USGS [Internet]. 2012. North america breeding survey trend results: canada goose – branta canadensis; [cited 2015 Oct 4]. Available from: http://www.mbr-pwrc.usgs.gov/cgi-bin/atlasa12.pl?01720&1&12&csrfmiddlewaretoken=3YKakk7LxT2ki6NSpl4mstudYCqdW02C

GeesePeace [Internet]. Date unknown. Why geese do not migrate; [cited 2015 Oct 6]. Available from: http://www.geesepeace.com/whygeesedonotmigrate.html

University of Wisconsin [Internet]. 2007. Migratory birds of the great lakes: canada goose migration – page 2; Madison, WI: University of Wisconsin; [cited 2015 Oct 4]. Available from: http://www.seagrant.wisc.edu/birds/Canada_Goose_migration2.html

National Audubon Society [Internet]. 2015. Guide to north american birds: canada goose – branta canadensis; [cited 2015 Oct 4]. Available from: http://www.audubon.org/field-guide/bird/canada-goose

Link, R. [Internet]. 2015. Living with wildlife: canada geese; Olympia, WA: Washington Department of Fish and Wildlife; [cited 2015 Oct 4]. Available from: http://wdfw.wa.gov/living/canada_geese.html

Dawe, N.K., Stewart, A.C. 2010. The Canada goose (branta canadensis) on vancouver island, british columbia; Vancouver, BC: British Columbia Birds, J BC Field Ornithol [Internet]; [cited 2015 Oct 20]; 20: 24-40. Available from: http://www.academia.edu/12104403/The_Canada_Goose_Branta_canadensis_on_Vancouver_Island_British_Columbia._British_Columbia_Birds_20_24-40

Dawe, N.K., Boyd, W.S., Buechert, R., Stewart, A.C. 2011. Recent, significant changes to the native marsh vegetation of the little qualicum river estuary, british Columbia; a case of too many canada geese (branta canadensis)?; Vancouver, BC: British Columbia Birds, J BC Field Ornithol [Internet]; [cited 2015 Oct 20]; 21: 11-31. Available from: http://www.researchgate.net/publication/275032471_Recent_significant_changes_to_the_native_marsh_vegetation_of_the_Little_Qualicum_River_estuary_British_Columbia_a_case_of_too_many_Canada_Geese_%28Branta_canadensis%29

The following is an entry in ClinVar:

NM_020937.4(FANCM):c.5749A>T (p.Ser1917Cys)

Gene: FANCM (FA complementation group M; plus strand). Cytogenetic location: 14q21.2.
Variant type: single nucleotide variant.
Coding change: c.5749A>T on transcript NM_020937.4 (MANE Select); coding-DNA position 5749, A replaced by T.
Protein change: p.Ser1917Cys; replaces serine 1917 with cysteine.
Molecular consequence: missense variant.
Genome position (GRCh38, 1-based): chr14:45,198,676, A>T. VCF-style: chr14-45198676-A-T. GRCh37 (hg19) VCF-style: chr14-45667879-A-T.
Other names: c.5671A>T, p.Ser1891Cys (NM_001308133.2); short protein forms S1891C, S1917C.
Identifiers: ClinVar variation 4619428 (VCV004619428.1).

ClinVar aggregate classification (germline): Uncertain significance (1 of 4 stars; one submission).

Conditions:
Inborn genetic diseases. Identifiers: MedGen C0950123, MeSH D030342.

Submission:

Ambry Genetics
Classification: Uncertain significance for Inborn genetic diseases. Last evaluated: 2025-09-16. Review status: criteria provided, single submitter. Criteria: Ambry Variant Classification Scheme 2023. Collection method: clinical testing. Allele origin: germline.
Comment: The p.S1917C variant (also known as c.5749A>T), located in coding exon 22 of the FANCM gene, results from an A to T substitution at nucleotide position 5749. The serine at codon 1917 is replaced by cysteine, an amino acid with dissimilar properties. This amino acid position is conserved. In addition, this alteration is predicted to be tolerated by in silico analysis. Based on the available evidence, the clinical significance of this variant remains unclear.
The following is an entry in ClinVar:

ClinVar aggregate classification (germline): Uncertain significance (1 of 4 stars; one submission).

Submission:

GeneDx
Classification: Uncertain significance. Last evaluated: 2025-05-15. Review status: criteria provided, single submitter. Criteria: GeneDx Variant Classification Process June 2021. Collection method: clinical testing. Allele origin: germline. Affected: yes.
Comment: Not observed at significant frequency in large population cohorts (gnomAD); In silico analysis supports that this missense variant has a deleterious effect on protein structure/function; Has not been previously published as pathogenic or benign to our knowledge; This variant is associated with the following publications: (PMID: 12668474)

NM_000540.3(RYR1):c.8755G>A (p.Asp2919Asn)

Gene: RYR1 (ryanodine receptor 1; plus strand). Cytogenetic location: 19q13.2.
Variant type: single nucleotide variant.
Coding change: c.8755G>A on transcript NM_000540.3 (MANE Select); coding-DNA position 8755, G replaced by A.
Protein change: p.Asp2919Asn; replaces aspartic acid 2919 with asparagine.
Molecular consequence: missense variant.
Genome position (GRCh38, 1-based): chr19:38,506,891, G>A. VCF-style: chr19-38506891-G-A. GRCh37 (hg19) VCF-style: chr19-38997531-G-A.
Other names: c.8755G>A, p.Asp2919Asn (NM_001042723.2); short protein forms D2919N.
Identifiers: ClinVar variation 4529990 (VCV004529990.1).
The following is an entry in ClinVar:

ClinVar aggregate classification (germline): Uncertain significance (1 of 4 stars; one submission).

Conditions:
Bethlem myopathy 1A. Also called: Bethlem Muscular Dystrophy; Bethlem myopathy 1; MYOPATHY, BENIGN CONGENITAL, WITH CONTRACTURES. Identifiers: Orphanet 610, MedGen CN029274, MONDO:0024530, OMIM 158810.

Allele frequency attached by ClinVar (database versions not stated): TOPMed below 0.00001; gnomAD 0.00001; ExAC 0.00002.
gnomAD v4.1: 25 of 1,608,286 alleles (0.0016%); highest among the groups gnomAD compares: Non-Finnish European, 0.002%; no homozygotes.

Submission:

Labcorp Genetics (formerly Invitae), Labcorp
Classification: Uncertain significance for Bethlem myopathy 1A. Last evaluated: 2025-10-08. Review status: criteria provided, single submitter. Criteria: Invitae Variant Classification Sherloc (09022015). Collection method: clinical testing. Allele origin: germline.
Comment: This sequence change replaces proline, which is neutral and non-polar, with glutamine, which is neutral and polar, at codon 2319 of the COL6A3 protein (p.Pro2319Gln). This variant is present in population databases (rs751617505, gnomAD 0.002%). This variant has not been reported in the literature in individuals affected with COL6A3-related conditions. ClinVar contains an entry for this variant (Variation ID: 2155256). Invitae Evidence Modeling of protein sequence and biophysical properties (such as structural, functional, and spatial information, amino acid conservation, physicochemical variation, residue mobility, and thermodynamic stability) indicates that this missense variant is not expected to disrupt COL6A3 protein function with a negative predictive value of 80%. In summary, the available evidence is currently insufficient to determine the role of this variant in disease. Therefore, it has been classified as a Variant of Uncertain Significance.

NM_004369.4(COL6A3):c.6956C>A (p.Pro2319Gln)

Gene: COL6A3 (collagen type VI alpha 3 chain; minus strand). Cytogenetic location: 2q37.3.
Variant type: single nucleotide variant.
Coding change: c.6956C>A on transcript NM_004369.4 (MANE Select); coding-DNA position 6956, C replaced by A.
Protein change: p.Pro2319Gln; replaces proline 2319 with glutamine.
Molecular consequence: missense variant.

Hume, M. 2010 Dec 21. Bird lover advocates eradication of canada geese. Globe and Mail: Env. Sect. [Internet]; [cited 2015 Oct 20]. Available from: http://www.theglobeandmail.com/news/british-columbia/bird-lover-advocates-eradication-of-canada-geese/article560256/

Braband, L.A., Clark, K.D. 1991. Perspectives on wildlife nuisance control: results of a wildlife damage control firm’s customer survey; Lincolm, NE: University of Nebraska [Internet]; [cited 2015 Oct 21]. Available from: http://digitalcommons.unl.edu/cgi/viewcontent.cgi?article=1007&context=ewdcc5

Lefebvre, J. [date unknown]. Wildlife management responses within the city of calgary; Calgary, AB: University of Calgary [Internet]; [cited 2015 Oct 21]. Available from: http://www.ucalgary.ca/ev/designresearch/projects/EVDS663/wildlifemanagement.pdf

Lefebvre, J. [date unknown]. Wildlife management responses within the city of calgary; Calgary, AB: University of Calgary [Internet]; [cited 2015 Oct 21]. Available from: http://www.ucalgary.ca/ev/designresearch/projects/EVDS663/wildlifemanagement.pdf